File photo of Alexander Zverev. Photograph:( Reuters )
Zverev has proved repeatedly he has the weapons to upset titans like Roger Federer and Novak Djokovic but has only a solitary quarter-final appearance at the Grand Slams to his credit, at last year's French Open.
Alexander Zverev believes finding the joy in playing on the biggest stages will be key to his hopes of a Grand Slam breakthrough at the Australian Open after struggling with the pressure of being branded the next big thing of men's tennis.
The 21-year-old has proved repeatedly he has the weapons to upset titans like Roger Federer and Novak Djokovic but has only a solitary quarter-final appearance at the Grand Slams to his credit, at last year's French Open.
Wielding a monster serve and renowned as one of the game's purest shot-makers, the German is still regarded as the most capable of the next generation of players to break the Grand Slam cartel of the old guard.
But he admits he will need a change of mindset when he marches out onto the blue hardcourts at Melbourne Park and play with the same freedom that saw him claim his maiden ATP Tour Finals crown at the end of the 2018 season.
"Look, I always enjoy playing," he told reporters on Saturday.
"I always enjoy competing, playing the sport that I love. There's always a lot of pressure to it, always the question of: 'When are you going to win a Grand Slam?
"I came to London before, and I wasn't playing my best ... I really wasn't playing well. I came to London saying, 'Look, it's the last tournament of the year, we're all tired, you want to go on holidays. I want to enjoy it as much as I can. I'm playing the best players in the world, I'm going to see how it goes.'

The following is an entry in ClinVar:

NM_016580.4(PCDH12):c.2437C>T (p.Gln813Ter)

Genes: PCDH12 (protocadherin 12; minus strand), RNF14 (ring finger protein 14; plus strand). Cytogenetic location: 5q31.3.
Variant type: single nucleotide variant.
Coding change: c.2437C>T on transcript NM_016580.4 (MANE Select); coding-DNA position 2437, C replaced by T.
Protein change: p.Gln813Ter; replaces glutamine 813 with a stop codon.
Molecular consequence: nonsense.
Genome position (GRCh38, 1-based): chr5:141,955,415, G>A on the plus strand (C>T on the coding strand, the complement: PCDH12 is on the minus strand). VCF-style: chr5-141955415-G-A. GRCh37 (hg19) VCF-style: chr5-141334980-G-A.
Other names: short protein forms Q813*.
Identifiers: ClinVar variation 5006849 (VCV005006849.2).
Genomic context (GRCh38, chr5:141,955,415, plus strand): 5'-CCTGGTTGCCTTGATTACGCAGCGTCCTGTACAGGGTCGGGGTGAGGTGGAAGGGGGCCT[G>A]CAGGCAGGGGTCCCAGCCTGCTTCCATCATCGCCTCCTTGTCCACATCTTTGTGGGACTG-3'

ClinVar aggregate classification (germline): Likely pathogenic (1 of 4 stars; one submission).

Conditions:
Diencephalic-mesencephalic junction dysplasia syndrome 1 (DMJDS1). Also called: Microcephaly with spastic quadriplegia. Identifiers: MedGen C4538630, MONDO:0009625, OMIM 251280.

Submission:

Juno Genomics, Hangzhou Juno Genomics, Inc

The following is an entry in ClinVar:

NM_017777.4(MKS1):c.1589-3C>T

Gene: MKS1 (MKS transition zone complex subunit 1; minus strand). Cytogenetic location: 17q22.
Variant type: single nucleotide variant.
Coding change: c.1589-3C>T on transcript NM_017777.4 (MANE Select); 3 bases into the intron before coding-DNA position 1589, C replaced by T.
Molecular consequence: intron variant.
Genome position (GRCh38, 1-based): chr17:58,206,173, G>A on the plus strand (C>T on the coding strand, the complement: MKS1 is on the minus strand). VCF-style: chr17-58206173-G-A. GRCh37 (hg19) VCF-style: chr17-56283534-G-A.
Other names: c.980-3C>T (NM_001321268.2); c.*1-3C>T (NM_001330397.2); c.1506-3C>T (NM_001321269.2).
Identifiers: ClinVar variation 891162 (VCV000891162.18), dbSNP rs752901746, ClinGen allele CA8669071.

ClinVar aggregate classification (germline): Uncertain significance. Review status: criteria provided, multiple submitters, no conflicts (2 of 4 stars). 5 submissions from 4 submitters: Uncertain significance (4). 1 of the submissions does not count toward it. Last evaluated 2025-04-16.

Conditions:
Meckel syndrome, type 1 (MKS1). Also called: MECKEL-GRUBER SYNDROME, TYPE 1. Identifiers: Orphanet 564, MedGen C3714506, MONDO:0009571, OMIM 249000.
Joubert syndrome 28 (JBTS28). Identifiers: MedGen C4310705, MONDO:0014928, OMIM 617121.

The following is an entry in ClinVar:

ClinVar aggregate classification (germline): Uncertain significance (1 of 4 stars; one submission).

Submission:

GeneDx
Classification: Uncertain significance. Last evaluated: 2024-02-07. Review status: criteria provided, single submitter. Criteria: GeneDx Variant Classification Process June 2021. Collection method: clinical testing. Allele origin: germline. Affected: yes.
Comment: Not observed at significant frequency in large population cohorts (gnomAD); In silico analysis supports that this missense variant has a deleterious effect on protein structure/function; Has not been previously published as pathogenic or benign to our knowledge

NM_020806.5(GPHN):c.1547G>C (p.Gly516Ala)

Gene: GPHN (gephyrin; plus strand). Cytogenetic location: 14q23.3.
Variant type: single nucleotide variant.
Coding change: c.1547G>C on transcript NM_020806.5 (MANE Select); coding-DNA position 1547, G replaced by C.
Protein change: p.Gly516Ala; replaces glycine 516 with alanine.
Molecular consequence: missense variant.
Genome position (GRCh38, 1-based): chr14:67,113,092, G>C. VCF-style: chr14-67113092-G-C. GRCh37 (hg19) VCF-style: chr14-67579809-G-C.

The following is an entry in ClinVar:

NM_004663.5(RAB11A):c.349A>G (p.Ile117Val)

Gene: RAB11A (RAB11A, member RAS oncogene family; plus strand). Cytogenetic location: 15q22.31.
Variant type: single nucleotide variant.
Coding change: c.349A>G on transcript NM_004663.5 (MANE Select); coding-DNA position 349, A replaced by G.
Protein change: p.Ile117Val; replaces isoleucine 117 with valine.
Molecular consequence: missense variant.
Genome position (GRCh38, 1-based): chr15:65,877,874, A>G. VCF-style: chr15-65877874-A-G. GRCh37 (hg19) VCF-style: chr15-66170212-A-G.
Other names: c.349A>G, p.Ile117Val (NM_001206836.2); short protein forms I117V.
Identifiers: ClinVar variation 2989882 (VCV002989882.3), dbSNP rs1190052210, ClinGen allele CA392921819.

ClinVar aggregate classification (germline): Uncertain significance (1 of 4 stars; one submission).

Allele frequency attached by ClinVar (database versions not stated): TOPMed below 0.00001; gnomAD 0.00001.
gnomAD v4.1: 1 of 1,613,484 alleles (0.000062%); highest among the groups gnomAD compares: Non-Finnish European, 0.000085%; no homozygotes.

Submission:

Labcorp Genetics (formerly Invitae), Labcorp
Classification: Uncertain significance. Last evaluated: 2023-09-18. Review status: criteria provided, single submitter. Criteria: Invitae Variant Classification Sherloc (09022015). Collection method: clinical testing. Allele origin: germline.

"At the end of the week, I won the tournament. I kind of learned out of that. I kind of figured out I have to have the same mentality when I play at slams. I hope I can achieve that."
Zverev has never made the second week at Melbourne Park and there was little joy in his third round exit last year.
After trading blows in a tense 'Next Gen' duel with South Korean semi-finalist Chung Hyeon, he cracked under pressure in the fourth set and was bageled in the last.
Zverev is now coached by Ivan Lendl, who helped Andy Murray break his long drought at Grand Slams, and has already credited him for helping raise his game.
He has not had an ideal preparation for Melbourne, however, and comes into the tournament without a competitive match under his belt since the November Tour Finals.
He was forced to pull out of the World Tennis Challenge exhibition in Adelaide last week and rolled his ankle during practice at Melbourne Park on Thursday.
He said the ankle had still not completely healed but did not feel it would affect his tournament ahead of a first round match against unseeded Slovene Aljaz Bedene.
"It's just a little bit swollen. I didn't actually twist
it," he said.
"I just kind of went over it a little bit. You know, actually what happened was a bone pushed against another bone.
"There was, like, inflammation between those two bones.
"I'm fine. I'm going to play with the tape. It's just a little bit uncomfortable, but it's nothing that can get worse or anything like that. I'm actually quite relaxed about it."